When the City Rules (2016)

Symphony Orchestra // 26/29 mins
[Commissioned by Seattle Symphony and Real Oquesta Sinfónica de Sevilla]
Orchestration: 2(afl.pic).pic.2(ca).2.bcl.tsax.2.cbsn/4.3.2.btrbn.1/timp.5perc/hp/str


Programme Note

When the City Rules is a musical reaction to my experiences and observations of living in the global metropolis of London, and also from travelling to other cities around the world: from Moscow to New York, Seoul to Seattle, Sao Paulo to Sevilla, Brazzaville to Brussels. The approach of this work could perhaps be called post-cinematic, in that the orchestra is used to create scenarios, characters, scenes & images, but unlike film, there is no leading narrative or script, rather a freer journey through images, emotions, relationships and experiences. As my musical expression of this conveys feelings and thoughts in quite a different way to words, describing the music with text only scratches the surface, but I will try to write a brief outline of each movement.

The 1st movement opens with a sense of reflection, perhaps even regret for the smaller communities we used have, contrasted against the toughness of the imposing cities we have created, all under-pined by the city’s dissonant hum in the strings. Solos from cello, flute, and french horn provide insight into the more personal memories and thoughts. Then in the following Allegro Animato & Marziale Vigoroso sections we take a journey into the unstoppable mechanistic workings of the city.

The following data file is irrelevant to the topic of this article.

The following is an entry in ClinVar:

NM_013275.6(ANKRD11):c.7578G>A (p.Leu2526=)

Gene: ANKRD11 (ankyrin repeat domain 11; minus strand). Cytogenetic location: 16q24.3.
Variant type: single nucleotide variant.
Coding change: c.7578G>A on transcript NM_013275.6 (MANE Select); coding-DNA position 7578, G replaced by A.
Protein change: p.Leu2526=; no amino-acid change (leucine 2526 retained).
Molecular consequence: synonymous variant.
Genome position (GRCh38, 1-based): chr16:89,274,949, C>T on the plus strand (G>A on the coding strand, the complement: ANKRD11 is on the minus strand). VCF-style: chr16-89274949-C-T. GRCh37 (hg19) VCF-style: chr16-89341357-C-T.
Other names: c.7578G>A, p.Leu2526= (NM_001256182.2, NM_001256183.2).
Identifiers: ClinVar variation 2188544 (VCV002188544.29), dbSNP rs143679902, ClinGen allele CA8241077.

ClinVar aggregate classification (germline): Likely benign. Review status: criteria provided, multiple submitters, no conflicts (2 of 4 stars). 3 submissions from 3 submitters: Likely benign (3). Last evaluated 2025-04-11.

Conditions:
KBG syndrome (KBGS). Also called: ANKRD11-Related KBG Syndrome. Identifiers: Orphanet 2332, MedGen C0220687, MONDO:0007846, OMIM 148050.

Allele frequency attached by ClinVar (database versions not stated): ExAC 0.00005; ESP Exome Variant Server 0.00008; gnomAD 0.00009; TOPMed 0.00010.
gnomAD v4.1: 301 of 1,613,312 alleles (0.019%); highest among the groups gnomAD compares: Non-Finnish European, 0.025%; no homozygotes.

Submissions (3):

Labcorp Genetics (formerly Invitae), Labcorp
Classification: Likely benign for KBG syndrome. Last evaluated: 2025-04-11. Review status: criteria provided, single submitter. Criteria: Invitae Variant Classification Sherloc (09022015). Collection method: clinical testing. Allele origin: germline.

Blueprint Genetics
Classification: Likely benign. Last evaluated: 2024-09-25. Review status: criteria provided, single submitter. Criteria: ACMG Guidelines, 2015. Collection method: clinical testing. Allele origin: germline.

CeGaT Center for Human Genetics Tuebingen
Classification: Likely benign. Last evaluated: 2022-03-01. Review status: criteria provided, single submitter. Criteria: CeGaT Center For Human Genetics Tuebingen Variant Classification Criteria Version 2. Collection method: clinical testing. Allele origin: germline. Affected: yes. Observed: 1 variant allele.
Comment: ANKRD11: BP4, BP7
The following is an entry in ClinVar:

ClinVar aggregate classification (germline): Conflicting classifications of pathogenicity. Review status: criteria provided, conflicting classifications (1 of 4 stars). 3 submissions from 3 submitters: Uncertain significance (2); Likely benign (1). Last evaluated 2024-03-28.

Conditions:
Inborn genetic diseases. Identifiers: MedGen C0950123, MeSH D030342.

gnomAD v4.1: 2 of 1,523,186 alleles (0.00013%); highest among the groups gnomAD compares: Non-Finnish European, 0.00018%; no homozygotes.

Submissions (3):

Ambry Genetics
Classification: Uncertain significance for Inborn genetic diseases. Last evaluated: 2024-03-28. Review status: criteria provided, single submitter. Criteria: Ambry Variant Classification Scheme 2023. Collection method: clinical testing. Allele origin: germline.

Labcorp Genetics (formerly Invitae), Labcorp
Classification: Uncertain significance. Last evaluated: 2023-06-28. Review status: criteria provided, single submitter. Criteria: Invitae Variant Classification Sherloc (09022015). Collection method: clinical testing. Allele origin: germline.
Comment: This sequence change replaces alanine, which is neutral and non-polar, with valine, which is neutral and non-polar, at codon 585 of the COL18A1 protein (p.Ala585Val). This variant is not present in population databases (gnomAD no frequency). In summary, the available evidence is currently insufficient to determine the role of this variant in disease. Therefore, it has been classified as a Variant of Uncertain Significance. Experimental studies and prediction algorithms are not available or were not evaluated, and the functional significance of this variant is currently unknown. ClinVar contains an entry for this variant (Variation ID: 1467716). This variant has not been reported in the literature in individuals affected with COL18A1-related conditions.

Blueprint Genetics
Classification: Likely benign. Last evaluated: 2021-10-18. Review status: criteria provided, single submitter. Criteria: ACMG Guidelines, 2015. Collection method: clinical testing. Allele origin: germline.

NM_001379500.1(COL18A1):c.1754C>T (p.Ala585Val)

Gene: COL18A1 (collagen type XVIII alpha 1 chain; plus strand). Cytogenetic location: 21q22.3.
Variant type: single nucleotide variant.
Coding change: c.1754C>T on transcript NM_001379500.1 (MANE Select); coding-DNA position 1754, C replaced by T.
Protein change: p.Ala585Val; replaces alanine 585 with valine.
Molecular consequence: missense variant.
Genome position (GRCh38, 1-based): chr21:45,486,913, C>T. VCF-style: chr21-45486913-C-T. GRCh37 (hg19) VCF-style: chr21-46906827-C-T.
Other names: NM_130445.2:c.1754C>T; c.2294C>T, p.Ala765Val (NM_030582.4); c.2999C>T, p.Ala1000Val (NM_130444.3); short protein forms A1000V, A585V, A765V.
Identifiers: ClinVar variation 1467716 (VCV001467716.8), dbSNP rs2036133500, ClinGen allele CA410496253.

The 2nd movement, provides a complete contrasts from the brutality of the metropolis, and escapes to an intimate hideaway far above (or below) the rat-race, where very different individuals, in the form of solo saxophone, trumpet, alto flute, oboe, and cello, led by the harp & timpani, interact and exchange stories. The second half of the movement: ‘Mesto’ has the solo cello leading a sad yet hopeful conversation with other soloists.

The 3rd movement takes us deeper to the high-speed life of the technology driven 21st century city. Never resting, even when seemingly calm.

The 4th movement is loosely in the classical Rondo-form, with recurring theme of the bold, angular contemporary city, with agitated or triumphant interludes which celebrate the intensity and potential of the city. During the final coda, the solo flute, cello and trumpet return for virtuosic and lively conversation before the city reaches out even higher and wider.

In the solo passages, Flute, Cello, Trumpet and Harp emerge as key characters. These individuals reflect on the past and the future, expressing a range of emotions and intimate feelings, as they tell their stories of the city. Percussion also plays an important role, often as the driving machine-like energy of a remorselessly expanding city.

Stylistically, this work reflects the mix of history, modernity and different cultures that we find in contemporary cities. There are glimmers of 20th century modernist & romanticism, grooves from 21st century electronic music, and intertwining melodies that reach out beyond the norms of western scales and harmonies.

Personally I feel that in the 21st century we are no longer under the same post-war pressures to disconnect with past music history that composers of the 20th century had, and also I think we should also be wary of the high-art, academic isolation from broader contemporary culture that has previously been a trend.

Contemporary music can have an attitude that is more open to outside influences and cultures – just like the modern city at it’s best.

© Gabriel Prokofiev, 2016

The first performance was given by Seattle Symphony, conducted by Ludovic Morlot on 22nd September 2016 at Benaroya Hall, Seattle, WA, USA.

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